- Reduce the amount of fuel a vehicle burns by driving safer and less aggressive.
- Validate the carbon emission and fuel efficiency claims of vehicle manufacturers.
3. The Dollars and Sense of Telematics for Fleet Management
Economic conditions challenge companies across all industries, often forcing businesses to focus on maximizing bottom line returns in the face of poor top line growth. This often means minimizing operating costs in order to grow margins.
Although there are costs associated with implementing truck telematics (hardware and a monthly service fee), prices have dropped dramatically as technology improved and networks expanded. Further, the ROI from telematics is evident almost immediately as fuel costs drop and efficiency increases.
The trucking industry is expected to save more than $1 billion annually once the ELD mandate kicks in on Dec. 18, 2017. You can expect to reduce operating costs by at least $50 per vehicle, per month, after accounting for the cost of the system.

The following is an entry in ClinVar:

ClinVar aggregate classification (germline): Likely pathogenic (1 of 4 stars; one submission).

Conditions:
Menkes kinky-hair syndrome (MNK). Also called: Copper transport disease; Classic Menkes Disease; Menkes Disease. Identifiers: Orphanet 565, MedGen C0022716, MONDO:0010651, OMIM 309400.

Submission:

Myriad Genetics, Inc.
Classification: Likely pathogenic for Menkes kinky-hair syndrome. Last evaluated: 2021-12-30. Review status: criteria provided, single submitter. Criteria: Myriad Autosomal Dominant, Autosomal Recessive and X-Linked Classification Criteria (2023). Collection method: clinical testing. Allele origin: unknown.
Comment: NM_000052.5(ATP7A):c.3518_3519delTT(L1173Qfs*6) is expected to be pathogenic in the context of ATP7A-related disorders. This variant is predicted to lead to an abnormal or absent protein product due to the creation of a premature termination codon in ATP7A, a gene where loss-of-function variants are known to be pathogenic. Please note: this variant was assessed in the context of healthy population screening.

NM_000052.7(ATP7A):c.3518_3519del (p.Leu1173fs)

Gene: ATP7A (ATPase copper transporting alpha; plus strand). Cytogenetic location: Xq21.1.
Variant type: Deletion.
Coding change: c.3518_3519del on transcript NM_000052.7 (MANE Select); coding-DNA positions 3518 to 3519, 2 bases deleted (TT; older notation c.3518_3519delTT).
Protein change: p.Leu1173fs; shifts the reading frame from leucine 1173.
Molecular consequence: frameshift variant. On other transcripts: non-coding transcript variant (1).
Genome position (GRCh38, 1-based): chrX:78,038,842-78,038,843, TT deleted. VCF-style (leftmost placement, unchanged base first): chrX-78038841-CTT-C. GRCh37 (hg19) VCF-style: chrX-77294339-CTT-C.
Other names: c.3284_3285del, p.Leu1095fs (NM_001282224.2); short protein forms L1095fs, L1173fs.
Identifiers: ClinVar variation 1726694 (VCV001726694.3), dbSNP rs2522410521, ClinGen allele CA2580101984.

As the integration of vehicle and user lifestyles become seamless, telematics can assist the driver in a myriad of ways. For instance, a truck could sense a driver’s fatigue level or the end of duty time and automatically reserve a parking spot. Or it can automatically link the vehicle to the nearest truck with platooning capability and instantly share the benefit of fuel savings.
Driver behavior management has become an important area for fleet owners; warding off accident-related expenses optimizes operating costs. Further, truckers can get certified based on their style of driving, thus impacting their scores positively or negatively.
4. How Truck Telematics Works
Data is aggregated and transmitted from the vehicle via a cellular device into the cloud, where it can be accessed by fleet managers and analyzed into dashboard insights. The vehicle data that is collected for these dashboards comes from two main communication pathways.
The first pathway follows a standard protocol for every vehicle, providing historical data, speed and government-mandated information. The second pathway is more specialized and is coded with data specific to the OEM and the vehicle. Both of these pathways provide access to important vehicle system data.